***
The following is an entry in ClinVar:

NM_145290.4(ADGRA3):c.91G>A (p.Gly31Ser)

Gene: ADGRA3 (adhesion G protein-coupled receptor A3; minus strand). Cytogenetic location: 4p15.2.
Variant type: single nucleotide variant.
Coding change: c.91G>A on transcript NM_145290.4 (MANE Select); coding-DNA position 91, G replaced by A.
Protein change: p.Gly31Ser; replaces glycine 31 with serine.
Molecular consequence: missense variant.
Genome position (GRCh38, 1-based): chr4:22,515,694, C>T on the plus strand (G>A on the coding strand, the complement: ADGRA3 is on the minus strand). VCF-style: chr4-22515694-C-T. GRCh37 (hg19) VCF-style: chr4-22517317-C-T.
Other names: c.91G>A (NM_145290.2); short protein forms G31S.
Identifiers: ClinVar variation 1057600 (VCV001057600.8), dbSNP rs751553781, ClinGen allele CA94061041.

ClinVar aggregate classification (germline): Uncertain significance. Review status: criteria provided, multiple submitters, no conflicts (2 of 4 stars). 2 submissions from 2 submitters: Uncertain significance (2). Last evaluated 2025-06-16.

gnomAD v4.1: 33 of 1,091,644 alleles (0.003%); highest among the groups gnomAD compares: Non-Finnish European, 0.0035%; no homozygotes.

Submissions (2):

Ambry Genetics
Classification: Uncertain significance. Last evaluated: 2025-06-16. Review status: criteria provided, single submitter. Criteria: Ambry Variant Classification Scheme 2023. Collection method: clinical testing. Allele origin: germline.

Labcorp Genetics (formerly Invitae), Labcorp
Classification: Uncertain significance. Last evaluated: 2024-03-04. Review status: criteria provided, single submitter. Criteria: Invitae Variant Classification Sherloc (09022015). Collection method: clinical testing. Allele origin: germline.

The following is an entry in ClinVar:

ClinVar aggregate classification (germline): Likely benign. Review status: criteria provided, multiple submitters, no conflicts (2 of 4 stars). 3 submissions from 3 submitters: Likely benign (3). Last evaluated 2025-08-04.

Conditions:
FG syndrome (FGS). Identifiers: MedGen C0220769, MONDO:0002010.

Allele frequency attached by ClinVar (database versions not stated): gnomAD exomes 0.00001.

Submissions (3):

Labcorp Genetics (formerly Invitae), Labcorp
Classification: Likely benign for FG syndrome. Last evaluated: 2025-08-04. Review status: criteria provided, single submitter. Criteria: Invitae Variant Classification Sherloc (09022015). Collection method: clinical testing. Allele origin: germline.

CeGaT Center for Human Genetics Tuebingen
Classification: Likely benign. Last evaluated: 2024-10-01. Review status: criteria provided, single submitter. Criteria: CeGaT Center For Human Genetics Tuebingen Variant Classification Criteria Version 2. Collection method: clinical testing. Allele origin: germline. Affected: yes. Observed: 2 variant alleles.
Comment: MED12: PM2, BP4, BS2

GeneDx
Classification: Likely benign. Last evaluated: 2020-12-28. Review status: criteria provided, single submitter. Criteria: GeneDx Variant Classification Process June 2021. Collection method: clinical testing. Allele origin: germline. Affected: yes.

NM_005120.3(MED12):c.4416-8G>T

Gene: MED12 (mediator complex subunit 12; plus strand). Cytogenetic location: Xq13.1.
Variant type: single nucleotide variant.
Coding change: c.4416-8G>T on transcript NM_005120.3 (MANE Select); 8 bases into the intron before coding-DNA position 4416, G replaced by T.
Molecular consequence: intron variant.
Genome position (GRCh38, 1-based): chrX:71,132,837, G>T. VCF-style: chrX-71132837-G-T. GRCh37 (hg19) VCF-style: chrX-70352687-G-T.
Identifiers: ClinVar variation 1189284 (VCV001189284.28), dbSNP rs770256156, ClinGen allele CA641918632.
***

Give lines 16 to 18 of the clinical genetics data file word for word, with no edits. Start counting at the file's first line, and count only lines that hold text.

Labcorp Genetics (formerly Invitae), Labcorp
Classification: Uncertain significance. Last evaluated: 2024-03-04. Review status: criteria provided, single submitter. Criteria: Invitae Variant Classification Sherloc (09022015). Collection method: clinical testing. Allele origin: germline.

The following is an entry in ClinVar: